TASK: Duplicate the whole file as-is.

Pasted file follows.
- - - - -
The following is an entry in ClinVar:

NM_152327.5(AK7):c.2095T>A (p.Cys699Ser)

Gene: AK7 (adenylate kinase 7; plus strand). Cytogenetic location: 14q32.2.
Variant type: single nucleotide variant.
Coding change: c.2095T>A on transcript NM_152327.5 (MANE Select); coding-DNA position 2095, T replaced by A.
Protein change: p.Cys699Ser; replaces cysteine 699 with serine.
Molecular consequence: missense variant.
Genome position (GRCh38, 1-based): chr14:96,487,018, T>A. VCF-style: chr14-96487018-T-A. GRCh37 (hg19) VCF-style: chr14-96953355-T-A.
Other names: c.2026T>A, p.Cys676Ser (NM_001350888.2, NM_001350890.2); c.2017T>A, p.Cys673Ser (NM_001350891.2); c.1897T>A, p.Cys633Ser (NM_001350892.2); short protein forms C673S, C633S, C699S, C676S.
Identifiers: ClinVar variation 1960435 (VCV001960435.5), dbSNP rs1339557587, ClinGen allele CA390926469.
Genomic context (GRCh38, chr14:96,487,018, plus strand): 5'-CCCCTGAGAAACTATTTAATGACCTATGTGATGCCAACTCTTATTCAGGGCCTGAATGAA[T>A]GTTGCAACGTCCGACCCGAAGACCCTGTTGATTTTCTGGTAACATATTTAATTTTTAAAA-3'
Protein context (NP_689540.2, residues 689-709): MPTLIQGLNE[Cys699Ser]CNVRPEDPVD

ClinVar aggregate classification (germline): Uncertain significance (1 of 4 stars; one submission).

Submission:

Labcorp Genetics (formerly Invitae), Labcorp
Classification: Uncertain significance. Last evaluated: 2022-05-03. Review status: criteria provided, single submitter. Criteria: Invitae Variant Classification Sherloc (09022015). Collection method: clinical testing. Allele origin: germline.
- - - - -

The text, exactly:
The following is an entry in ClinVar:

NM_152327.5(AK7):c.2095T>A (p.Cys699Ser)

Gene: AK7 (adenylate kinase 7; plus strand). Cytogenetic location: 14q32.2.
Variant type: single nucleotide variant.
Coding change: c.2095T>A on transcript NM_152327.5 (MANE Select); coding-DNA position 2095, T replaced by A.
Protein change: p.Cys699Ser; replaces cysteine 699 with serine.
Molecular consequence: missense variant.
Genome position (GRCh38, 1-based): chr14:96,487,018, T>A. VCF-style: chr14-96487018-T-A. GRCh37 (hg19) VCF-style: chr14-96953355-T-A.
Other names: c.2026T>A, p.Cys676Ser (NM_001350888.2, NM_001350890.2); c.2017T>A, p.Cys673Ser (NM_001350891.2); c.1897T>A, p.Cys633Ser (NM_001350892.2); short protein forms C673S, C633S, C699S, C676S.
Identifiers: ClinVar variation 1960435 (VCV001960435.5), dbSNP rs1339557587, ClinGen allele CA390926469.
Genomic context (GRCh38, chr14:96,487,018, plus strand): 5'-CCCCTGAGAAACTATTTAATGACCTATGTGATGCCAACTCTTATTCAGGGCCTGAATGAA[T>A]GTTGCAACGTCCGACCCGAAGACCCTGTTGATTTTCTGGTAACATATTTAATTTTTAAAA-3'
Protein context (NP_689540.2, residues 689-709): MPTLIQGLNE[Cys699Ser]CNVRPEDPVD

ClinVar aggregate classification (germline): Uncertain significance (1 of 4 stars; one submission).

Submission:

Labcorp Genetics (formerly Invitae), Labcorp
Classification: Uncertain significance. Last evaluated: 2022-05-03. Review status: criteria provided, single submitter. Criteria: Invitae Variant Classification Sherloc (09022015). Collection method: clinical testing. Allele origin: germline.